Developing an innovative patient-centred xenograft model of multiple myeloma and its use in testing novel antagonists of JAM-A signalling

Multiple myeloma (MM) is an incurable cancer in which uncontrolled plasma cell proliferation disrupts the bone marrow environment and impairs immune function. With poor 5-year patient survival (<50%), better clinical models and pipelines for targeted therapies are urgently required. This proposal will focus on both. Firstly, an MSc project will develop and validate a cutting-edge chick embryo xenograft model of MM as a robust alternative to rodent in vivo models for use in mechanistic and drug testing studies. Secondly, a PhD project will interrogate the druggability of Junctional Adhesion Molecule-A (JAM-A) signalling, recently implicated in MM progression in patients. JAM-A has not been extensively studied in MM. However it has been shown to increase in the plasma cells of MM patients with aggressive disease, and its antagonism reduces MM progression in an in vivo mouse model1 . The current proposal involves peptide antagonists of JAM-A signalling already developed by the team, which have reduced tumour progression in mouse models of breast cancer. It will make modifications to improve peptide stability and delivery, and then interrogate peptide mechanistic value in in vitro, semi-in vivo and ex vivo MM models. Finally it will use MM cell lines and MM patient-derived material in the chick xenograft model to test the utility of these novel inhibitors in translational contexts relevant to MM patients. By completion, this proposal will have delivered an innovative patientrelevant MM model ideal for testing potential new drugs; and lain the groundwork for specific JAM-A antagonists to act as lead therapeutic compounds in MM patients. The project will continue to be guided by the MM patient/patient advocate population. They have already indicated that research on novel therapies offers a huge source of hope, as MM patients consider their needs to be under-met relative to those of patients with many other cancers.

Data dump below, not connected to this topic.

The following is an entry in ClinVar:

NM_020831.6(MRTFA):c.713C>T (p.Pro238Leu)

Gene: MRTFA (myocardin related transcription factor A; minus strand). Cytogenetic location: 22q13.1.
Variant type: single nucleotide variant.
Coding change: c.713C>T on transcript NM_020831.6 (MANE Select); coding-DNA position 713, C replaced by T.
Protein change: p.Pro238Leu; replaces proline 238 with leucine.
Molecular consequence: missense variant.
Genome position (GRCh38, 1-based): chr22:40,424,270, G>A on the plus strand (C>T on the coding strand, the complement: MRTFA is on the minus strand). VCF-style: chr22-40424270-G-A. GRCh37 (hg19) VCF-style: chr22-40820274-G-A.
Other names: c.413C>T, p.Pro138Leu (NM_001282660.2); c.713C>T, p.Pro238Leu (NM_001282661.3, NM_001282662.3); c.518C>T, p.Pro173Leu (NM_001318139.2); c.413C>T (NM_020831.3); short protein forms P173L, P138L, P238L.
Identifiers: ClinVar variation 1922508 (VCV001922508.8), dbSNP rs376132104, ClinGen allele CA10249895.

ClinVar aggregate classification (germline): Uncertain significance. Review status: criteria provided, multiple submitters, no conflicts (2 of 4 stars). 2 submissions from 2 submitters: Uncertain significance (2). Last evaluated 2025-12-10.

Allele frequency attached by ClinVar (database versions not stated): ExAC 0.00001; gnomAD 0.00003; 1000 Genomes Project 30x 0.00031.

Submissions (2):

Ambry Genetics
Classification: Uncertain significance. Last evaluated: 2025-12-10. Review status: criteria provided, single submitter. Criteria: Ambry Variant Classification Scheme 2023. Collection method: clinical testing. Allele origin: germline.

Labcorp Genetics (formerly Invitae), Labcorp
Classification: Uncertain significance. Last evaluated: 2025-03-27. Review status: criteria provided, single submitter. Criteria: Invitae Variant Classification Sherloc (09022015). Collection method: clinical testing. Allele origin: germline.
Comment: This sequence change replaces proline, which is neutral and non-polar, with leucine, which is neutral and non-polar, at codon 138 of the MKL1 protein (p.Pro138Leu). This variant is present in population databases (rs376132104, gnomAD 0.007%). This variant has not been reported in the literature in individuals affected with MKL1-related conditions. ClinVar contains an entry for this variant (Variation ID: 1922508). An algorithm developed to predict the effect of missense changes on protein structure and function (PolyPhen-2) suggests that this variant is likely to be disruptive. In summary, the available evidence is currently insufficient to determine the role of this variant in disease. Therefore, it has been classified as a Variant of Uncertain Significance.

Award Date
18 November 2022
Award Value
Principal Investigator
Dr Ann Hopkins
Host Institution
HRCI-HRB Joint Funding Scheme